Tag Archives | Summer 2019 Issue Highlights
Over the river and through the woods to Grandmother’s house we go….
I’m seated in Lyn Horton’s farmhouse kitchen with two chilled glasses of raw milk in front of me.…
Roni Gunther pushes her fingers down into the loose soil and pulls. Up comes a handful of ruby red radishes. Other volunteers dig up turnips. Green and purple cabbages are cut from the ground and weighed.…
I can’t think of a better way to embrace a North Texas summer than with a picnic on cool, green grass and live music in the air. The perfect Texas summer picnic spread must be simple to make, convenient to pack and easy to eat while watching a gorgeous sunset and listening to music at an outdoor venue like the Dallas Arboretum and Botanical Garden, whose spring series continues through June 27.…
You know how people always say hot soups warm you to your toes in the winter? The same goes for cold soups in the summer. When the mercury in North Texas has passed the insanity mark, cold soups are my go-to for chilling down and for chilling out.…
Lady cream peas
Purple hull peas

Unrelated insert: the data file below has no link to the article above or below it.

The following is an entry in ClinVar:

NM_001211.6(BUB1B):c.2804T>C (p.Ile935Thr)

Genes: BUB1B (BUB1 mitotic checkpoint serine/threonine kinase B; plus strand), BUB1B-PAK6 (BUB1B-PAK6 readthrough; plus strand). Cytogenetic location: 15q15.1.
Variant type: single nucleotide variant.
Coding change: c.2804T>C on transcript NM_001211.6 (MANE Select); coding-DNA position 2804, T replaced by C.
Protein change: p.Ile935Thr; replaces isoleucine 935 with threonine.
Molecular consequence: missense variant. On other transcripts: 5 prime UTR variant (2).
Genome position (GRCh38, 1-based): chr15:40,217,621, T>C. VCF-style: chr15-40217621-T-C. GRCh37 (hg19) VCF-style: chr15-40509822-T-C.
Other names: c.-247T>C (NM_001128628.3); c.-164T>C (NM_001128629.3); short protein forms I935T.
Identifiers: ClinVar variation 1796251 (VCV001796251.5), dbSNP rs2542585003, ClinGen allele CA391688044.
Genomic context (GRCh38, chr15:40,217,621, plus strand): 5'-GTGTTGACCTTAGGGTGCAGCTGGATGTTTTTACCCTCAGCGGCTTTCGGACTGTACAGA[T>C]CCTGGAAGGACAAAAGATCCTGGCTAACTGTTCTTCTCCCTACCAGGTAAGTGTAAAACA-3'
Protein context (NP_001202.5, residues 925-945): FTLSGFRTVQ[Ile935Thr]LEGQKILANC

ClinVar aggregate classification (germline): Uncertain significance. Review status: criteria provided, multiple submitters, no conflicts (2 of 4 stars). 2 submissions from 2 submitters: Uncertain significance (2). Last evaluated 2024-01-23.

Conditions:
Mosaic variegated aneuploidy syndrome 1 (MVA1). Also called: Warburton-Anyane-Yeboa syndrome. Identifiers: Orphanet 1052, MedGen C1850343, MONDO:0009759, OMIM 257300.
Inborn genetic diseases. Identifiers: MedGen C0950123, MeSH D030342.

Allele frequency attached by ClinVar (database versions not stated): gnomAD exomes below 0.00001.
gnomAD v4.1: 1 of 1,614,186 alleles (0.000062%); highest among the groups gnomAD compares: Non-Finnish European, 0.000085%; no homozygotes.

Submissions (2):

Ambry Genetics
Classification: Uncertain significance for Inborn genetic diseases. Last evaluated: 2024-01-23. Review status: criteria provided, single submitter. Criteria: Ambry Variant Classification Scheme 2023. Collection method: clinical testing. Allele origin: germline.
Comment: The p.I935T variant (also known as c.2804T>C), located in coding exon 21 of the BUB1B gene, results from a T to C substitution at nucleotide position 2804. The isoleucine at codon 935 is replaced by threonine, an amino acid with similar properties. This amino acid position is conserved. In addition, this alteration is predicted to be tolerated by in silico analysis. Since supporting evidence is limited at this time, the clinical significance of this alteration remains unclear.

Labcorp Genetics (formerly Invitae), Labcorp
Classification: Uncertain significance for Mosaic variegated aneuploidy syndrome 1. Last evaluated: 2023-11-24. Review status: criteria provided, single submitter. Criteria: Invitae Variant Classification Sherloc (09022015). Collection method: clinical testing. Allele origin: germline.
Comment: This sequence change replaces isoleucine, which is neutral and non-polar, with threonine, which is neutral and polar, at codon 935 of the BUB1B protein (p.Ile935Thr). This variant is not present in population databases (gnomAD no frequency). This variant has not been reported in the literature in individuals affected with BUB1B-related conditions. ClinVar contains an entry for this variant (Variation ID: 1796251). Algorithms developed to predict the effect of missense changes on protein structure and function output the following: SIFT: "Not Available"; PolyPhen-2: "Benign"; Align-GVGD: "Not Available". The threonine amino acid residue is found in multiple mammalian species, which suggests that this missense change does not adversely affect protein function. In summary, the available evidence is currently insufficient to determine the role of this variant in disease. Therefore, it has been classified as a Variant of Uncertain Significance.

Compiled with the help of Marie Tedei, Eden’s Garden CSA Farm, and other local farmers.
The farm-to-table movement has (re) connected folks with local farmlands and backyard gardens. The renewed appreciation for fresh-picked, sustainably-raised food has led to a refreshing new awareness—an environmental revolution of sorts. How do we protect our precious resources—water and land—AND better manage the food we grow?…
Patina Green Home and Market scored a lofty honor earlier this year, garnering the highest score—six links—on the Good Food 100 Restaurants List for 2018. Assembled by the nonprofit Good Food Media Network, the list recognizes restaurants for transparency in food sourcing that emphasizes local and community involvement.…
Nelson Carter likes farming—his chickens and sheep and produce. He’s not so fond of delivering his goods to customers. “It was taking time away from doing what I love,” Carter says.…
Caring and connection might seem to be in short supply these days, but the folks featured in this summer issue convince us otherwise.
On Saturday mornings, in community gardens throughout North Texas, volunteer gardeners pick chard, radishes and other seasonal veggies that will go not into their own pantries, but into bins at local food banks.…